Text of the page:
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Tsawwassen chief welcomes election challenge – just not yet

Chief Kim Baird of the Tsawwassen First Nation January 9, 2012. It was rightly hailed as Canada's first urban treaty, a precedent-setting attempt to thrust a land settlement, coupled with new native powers, into the midst of an apprehensive municipality.

JOHN LEHMANN/The Globe and Mail

Chief Kim Baird has one of the highest profiles of any native leader in British Columbia, perhaps Canada.

The recipient of many awards, including an honorary degree from Simon Fraser University this fall, Ms. Baird spearheaded the signing of the first modern urban treaty in the country. She is now presiding over huge shopping mall and housing developments that will transform the Tsawwassen First Nation into a bustling, mini-metropolis.

But Wednesday, the outspoken, long-serving chief faces a critical challenge to her continued leadership, as TFN members vote in a new government.

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Bryce Williams, the youngest member of the TFN's five-member executive, is running against Ms. Baird, her first electoral opposition since the landmark Tsawwassen treaty came into effect more than three years ago.

Mr. Williams, a native artist and woodcarver in his early 20s, could not be reached for comment Tuesday, but Ms. Baird was quick to acknowledge his leadership potential. After all, she was an upstart herself when she was elected chief for the first time more than 13 years ago at the age of 28. Now, about to turn 42, she's the veteran, her opponent the youthful aspirant.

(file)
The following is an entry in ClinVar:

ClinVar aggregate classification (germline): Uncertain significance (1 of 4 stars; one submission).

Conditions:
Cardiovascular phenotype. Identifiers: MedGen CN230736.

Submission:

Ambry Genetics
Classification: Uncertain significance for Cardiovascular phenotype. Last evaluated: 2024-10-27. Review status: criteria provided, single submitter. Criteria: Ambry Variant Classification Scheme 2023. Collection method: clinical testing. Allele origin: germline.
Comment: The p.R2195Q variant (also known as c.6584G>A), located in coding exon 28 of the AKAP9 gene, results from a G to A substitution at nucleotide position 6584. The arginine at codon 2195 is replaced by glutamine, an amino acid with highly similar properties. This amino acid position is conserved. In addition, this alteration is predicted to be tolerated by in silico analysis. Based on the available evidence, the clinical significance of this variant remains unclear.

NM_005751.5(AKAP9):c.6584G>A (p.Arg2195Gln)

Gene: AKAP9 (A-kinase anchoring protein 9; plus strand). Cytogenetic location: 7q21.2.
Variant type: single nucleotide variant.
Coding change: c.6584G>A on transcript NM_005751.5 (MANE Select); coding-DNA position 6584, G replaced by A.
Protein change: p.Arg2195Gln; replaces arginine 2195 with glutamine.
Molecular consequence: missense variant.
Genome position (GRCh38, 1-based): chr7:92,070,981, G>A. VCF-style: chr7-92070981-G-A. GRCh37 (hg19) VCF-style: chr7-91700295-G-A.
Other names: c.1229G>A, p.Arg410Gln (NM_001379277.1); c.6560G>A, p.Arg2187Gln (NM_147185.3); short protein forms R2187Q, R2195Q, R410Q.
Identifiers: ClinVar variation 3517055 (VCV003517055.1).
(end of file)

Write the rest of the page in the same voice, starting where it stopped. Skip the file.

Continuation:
"He's been encouraged for a long time to develop a leadership capacity, which is why he ran for [office] at such a young age," Ms. Baird said in an interview. "In some ways, I'm happy that people are thinking about leadership roles. I do need a successor, no doubt about it … and he's got lots of leadership potential. I just don't think now is the time."

There are simply too many multimillion-dollar projects in the works, Ms. Baird said. Construction began this summer on the first of what will be a series of subdivisions to accommodate 4,000 new residents, while deals have been signed for two major shopping malls, one of which will be the size of Burnaby's Metrotown. The retail complexes are due to be completed in 2015.

"I think my main message is that we are at a crucial time, with many major initiatives … and I've got the most experience to finish the job," Ms. Baird said. "It won't be as tough in the future, but right now the job of chief is probably the toughest it's ever been."

She agreed the pace of change may be exhausting to many TFN members. "People are impatient, that's for sure, myself included. We're three years in, and we're working fast, but these things take time."

Ms. Baird said she doesn't know what to expect from Wednesday's election. No major issue has emerged, there have been no direct attacks against her leadership, and a local referendum on the shopping mall projects produced a 96-per-cent vote in favour, she said.

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"In theory, I should be okay, but you never know."

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